At least three other separate potential victims have also since come forward, but they managed to halt their transfers before losing their savings, worth $860,000 in total.

Gold Coast couple Barhold and Antje Blecken lost $200,00 to an almost identical scam last October, based around a fake Barclays Bank website

Gold Coast couple Barhold and Antje Blecken lost $200,00 to an almost identical scam last October, based around a fake Barclays Bank website

But Gold Coast couple Barhold and Antje Blecken lost $200,00 to an almost identical scam last October, based around a fake Barclays Bank website.

Their contact was the same Brit who used the same mobile number – 0481 613 846 – as the conman in the ANZ Bank scam.

The Bleckens’ bank initially tried to block the transfer of their savings – but Mr Blecken insisted it was genuine and the bank relented, only for their cash to vanish.

‘It was too late, the money was transferred, too late to recover,’ said Mr Blecken. ‘Emotionally it was a bit hard. We both get the age pension now.’

ANZ wouldn’t comment directly on the Bridges’ situation, but stressed the importance of customers being savvy with large amounts of money.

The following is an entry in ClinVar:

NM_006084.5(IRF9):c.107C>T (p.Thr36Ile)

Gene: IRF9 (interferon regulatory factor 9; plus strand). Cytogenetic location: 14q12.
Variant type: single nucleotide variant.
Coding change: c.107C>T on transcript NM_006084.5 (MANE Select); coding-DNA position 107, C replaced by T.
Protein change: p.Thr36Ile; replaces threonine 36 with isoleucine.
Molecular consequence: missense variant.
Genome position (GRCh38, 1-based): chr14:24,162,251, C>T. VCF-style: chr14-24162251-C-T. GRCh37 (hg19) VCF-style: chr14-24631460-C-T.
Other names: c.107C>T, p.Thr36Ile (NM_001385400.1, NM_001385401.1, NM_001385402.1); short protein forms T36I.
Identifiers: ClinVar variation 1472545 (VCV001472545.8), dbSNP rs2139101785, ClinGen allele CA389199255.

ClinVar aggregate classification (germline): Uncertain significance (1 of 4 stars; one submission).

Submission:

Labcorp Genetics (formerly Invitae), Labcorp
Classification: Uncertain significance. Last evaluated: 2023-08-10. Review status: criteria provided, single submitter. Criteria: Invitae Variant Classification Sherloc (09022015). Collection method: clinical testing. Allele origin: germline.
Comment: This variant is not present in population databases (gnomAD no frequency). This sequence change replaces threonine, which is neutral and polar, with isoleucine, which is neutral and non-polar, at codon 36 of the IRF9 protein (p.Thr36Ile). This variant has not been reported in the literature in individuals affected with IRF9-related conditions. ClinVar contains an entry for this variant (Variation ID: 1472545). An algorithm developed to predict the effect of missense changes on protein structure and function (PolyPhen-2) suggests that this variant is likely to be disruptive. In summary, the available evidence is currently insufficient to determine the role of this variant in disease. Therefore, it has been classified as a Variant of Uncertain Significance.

‘ANZ works hard to protect its customers from scams with a specialist team monitoring for unusual activity around the clock,’ a spokesman said.

‘We do not publicly comment on any specific customer details, however we are aware of this latest bond scam, which is a particularly sophisticated operation that has unfortunately defrauded some people of their money.

‘ANZ is assisting NSW Police with its ongoing investigations into the matter.’

HOW TO AVOID BEING SCAMMED 

The ACCC’s Scamwatch site reveals Australians have already been fleeced of almost $158million in scams this year – and it’s still only June.

Most has been lost via mobile phone apps, with almost $80million snatched in just 280 incidents.

And it’s not just older Boomers who are getting scammed. Most incidents are among those aged 25-44, but those aged 45-plus lost the most money.

The ACCC warns those tempted to investment to make a few simple checks first.

If you are considering investing, always remember to: 

  • Check if a financial advisor is registered via the ASIC website. 
  • Any business or person that offers or advises you about financial products must hold an Australian Financial Services (AFS) licence. 
  • Check ASIC’s list of companies you should not deal with. 
  • If the company that contacted you is on the list – do not deal with them. 
  • But even if they are not on the list it could still be a scam. 
  • The MoneySmart website also contains information about how to avoid investment scams. 
  • Search for the company online plus “review”, “complaint” or “scam”.